Recall is not necessarily guaranteed once something has been learned. The act of remembering itself can prove problematic. There are factors that have a significant influence on our ability to recall information from memory on demand. Some of these factors relate to the way information was learned and some relate to other contextual issues such as environment, meaning and predictability.
If knowledge is well organised when it is acquired, then it will generally be easier to remember. Most of us have had experience of knowing that we know something but not being able to remember it at the time.
Memories can often be accessed through other contextual keys. Remembering what you had to eat in a restaurant may be easier when you remember that your partner spilt soup on their clothes and the soup was red because it stood out on the yellow top, tomato soup, followed by ...
It is known that the biological basis of memory is chemical and physical change to brain cell (neuron) junctions (synaps). It is also clear that an individual element of memory may simply contribute to whether a neuron fires or not at a certain point in time. Clearly, memory of higher level concepts must require great organisation within the brain. Some researchers believe that this higher level organisation resembles some sort of concept or semantic mapping. In this model, new memories are better organised if they can be attached to or associated with existing knowledge. This network of knowledge supports recall by allowing us to access knowledge via links with current thoughts.
Is it therefore possible for us to learn something that is completely new to us and has no existing associations. If we can learn such knowledge, will we ever be able to recall in, how would it be found again?
In 1948, the late Claude Shannon published a revolutionary theory about communications. The theory took advantage of the fact that certain items in a message are predictable given the rest of the surrounding message. Shannon was able to develop sound mathematical theory to show just how predictable parts of a message were. (see Encyclopedia of Computer Science. Chapman and Hall, 1993)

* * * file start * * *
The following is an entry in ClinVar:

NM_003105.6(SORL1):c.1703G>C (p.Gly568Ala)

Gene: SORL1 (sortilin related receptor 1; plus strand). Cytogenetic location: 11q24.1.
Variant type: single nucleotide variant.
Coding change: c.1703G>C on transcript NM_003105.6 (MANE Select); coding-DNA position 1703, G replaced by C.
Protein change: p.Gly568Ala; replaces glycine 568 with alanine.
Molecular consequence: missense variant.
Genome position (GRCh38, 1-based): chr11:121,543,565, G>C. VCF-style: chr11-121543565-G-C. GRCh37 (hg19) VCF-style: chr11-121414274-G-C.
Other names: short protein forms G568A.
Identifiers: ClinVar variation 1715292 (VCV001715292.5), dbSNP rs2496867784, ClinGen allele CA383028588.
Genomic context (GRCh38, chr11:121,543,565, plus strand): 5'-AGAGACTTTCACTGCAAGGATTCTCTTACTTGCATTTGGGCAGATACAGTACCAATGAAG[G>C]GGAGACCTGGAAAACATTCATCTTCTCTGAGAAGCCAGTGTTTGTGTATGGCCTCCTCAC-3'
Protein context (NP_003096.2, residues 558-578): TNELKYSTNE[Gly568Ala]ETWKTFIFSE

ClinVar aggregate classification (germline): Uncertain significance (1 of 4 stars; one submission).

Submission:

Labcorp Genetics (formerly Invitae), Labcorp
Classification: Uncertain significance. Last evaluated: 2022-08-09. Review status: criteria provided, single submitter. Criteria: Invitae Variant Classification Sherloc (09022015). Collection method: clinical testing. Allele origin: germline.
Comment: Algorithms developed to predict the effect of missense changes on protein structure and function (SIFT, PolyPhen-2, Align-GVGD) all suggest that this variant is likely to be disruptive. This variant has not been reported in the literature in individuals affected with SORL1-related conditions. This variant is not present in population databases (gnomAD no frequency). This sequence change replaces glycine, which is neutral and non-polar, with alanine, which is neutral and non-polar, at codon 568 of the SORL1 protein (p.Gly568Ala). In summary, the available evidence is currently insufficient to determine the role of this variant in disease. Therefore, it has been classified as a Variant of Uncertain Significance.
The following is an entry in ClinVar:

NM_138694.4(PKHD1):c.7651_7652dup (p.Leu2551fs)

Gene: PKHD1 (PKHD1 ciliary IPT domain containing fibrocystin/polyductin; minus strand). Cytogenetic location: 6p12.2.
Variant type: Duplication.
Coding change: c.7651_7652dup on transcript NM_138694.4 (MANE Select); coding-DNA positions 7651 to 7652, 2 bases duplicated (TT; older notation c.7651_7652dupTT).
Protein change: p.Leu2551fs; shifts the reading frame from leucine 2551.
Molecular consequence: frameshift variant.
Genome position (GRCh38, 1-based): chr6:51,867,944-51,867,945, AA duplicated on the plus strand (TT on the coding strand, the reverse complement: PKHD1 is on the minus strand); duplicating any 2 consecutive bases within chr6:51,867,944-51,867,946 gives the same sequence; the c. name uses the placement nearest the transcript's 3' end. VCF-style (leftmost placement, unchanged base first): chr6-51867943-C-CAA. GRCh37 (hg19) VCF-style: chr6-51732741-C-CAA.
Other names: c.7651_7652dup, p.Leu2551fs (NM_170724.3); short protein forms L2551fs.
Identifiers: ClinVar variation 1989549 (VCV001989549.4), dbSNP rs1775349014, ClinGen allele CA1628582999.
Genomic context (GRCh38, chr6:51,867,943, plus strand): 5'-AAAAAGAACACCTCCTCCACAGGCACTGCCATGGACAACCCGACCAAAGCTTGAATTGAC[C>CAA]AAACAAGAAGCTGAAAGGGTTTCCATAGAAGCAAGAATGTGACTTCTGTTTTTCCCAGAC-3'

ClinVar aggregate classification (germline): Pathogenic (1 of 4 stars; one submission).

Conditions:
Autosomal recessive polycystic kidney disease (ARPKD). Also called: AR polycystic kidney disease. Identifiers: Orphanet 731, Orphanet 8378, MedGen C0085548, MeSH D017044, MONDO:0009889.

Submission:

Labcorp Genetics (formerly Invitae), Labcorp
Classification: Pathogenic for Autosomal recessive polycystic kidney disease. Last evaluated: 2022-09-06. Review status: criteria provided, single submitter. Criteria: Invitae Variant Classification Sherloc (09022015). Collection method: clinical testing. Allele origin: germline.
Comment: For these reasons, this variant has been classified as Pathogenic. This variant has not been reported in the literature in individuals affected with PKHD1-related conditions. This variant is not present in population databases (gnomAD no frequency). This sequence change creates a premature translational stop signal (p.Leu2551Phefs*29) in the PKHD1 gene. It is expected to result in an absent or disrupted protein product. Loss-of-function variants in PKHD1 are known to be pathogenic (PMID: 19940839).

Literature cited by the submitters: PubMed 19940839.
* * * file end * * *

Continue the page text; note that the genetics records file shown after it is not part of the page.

Consider the following sentence:
I went down to the local .... to purchase some groceries.
You are likely to be able to predict the missing word given the context of the sentence and your existing general knowledge.
Experiments can show that the closer lists of words are to readable sentences, the more words people can remember. The more predictable the information, the easier it is to remember. Most people find children's text more predictable and therefore remember more.
Bartlett (1932) suggested that memory should be studied in a more natural context. His work involved subjects remembering stories and then attempting recall. Some of his work showed that where subjects could not easily associate the details of the story with their own environment, that part of the story was likely to be omitted or changed during recall. Bartlett observed that the first thing a subject may remember is his or her attitude to the story. From there, the story was reconstructed (remembered). This can clearly give rise to bias in memory.
Try asking supporters of opposing football teams for an objective summary of the match. They both saw the same match, although this may not be obvious from their reports.
Many experiments have shown that information that has been organised is more memorable than disorganised information. Consider the following example from Your Memory: A users Guide: Alan Baddeley Penguin 1993.